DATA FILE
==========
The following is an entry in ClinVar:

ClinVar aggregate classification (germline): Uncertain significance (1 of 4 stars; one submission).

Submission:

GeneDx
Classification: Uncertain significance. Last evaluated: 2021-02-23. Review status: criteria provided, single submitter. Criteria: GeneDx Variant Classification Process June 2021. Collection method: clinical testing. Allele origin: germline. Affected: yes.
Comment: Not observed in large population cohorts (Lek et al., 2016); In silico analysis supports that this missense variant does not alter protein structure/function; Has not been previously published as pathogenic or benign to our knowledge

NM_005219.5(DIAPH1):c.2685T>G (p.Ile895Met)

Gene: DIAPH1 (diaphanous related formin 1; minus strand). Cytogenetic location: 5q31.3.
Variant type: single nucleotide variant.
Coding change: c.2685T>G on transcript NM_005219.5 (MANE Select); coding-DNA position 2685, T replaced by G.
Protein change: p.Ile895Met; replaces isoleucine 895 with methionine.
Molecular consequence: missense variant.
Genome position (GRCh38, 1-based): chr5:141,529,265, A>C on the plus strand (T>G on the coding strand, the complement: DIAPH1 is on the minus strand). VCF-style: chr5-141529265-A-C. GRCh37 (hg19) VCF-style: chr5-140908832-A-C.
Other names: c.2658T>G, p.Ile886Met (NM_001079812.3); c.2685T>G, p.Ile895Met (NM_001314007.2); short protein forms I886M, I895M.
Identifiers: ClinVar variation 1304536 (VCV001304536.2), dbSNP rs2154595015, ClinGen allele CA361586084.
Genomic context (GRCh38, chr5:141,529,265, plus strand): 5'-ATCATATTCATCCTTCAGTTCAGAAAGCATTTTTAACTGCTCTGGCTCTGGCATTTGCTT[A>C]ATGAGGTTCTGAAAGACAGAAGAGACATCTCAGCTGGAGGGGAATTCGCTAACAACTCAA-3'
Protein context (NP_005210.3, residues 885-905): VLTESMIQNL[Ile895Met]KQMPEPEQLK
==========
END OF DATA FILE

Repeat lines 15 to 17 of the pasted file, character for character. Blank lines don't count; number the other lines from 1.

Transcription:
Identifiers: ClinVar variation 1304536 (VCV001304536.2), dbSNP rs2154595015, ClinGen allele CA361586084.
Genomic context (GRCh38, chr5:141,529,265, plus strand): 5'-ATCATATTCATCCTTCAGTTCAGAAAGCATTTTTAACTGCTCTGGCTCTGGCATTTGCTT[A>C]ATGAGGTTCTGAAAGACAGAAGAGACATCTCAGCTGGAGGGGAATTCGCTAACAACTCAA-3'
Protein context (NP_005210.3, residues 885-905): VLTESMIQNL[Ile895Met]KQMPEPEQLK